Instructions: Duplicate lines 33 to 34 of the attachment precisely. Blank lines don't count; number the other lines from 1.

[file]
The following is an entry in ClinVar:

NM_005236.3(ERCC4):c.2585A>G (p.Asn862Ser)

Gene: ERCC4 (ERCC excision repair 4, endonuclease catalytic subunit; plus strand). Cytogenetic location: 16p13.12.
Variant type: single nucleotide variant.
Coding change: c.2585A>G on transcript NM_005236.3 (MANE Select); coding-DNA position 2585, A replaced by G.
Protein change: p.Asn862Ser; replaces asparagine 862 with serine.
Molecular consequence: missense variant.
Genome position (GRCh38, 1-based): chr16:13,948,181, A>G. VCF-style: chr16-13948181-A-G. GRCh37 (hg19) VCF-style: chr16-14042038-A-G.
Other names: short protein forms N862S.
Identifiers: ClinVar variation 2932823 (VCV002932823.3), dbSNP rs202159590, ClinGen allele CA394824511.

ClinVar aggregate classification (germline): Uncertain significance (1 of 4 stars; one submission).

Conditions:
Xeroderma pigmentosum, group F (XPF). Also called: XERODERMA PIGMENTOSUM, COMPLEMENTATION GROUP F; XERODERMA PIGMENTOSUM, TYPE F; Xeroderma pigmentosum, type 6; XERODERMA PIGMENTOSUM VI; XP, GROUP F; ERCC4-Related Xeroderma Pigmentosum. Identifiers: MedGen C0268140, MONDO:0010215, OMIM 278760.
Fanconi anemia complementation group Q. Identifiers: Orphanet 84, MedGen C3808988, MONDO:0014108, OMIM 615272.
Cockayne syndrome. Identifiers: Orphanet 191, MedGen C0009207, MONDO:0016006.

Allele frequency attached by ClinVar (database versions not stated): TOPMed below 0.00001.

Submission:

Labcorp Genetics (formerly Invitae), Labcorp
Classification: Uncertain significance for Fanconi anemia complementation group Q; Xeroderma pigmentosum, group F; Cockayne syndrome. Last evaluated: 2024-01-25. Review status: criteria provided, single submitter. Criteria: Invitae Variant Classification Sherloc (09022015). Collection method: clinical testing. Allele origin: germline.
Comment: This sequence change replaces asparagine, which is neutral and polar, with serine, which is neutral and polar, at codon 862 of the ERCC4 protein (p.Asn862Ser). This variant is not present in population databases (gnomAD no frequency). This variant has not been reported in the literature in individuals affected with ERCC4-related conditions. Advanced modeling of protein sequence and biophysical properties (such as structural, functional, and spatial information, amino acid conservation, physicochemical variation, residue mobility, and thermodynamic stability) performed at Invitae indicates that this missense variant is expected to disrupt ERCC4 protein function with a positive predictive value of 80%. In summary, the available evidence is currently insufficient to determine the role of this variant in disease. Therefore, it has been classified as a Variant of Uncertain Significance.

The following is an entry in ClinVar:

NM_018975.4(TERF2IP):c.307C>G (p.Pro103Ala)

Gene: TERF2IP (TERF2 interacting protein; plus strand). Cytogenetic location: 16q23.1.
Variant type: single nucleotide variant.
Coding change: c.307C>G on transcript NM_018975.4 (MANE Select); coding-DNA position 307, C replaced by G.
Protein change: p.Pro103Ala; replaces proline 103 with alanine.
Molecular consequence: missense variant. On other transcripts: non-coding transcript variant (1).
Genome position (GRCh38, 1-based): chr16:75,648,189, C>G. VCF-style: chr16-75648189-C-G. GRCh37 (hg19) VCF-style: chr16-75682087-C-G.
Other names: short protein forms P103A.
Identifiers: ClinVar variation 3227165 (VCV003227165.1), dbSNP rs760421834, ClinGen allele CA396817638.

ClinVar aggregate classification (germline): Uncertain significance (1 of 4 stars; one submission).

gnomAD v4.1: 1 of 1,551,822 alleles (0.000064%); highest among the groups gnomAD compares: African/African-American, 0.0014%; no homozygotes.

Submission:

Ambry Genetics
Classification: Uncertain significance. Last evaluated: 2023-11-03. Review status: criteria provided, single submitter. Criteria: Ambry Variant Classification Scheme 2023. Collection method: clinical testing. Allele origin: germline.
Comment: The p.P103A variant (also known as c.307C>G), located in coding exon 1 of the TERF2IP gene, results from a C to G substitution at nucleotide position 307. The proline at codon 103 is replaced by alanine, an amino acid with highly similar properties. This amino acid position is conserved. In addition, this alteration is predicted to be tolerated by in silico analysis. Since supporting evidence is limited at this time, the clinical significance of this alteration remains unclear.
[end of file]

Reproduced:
Submission:

Ambry Genetics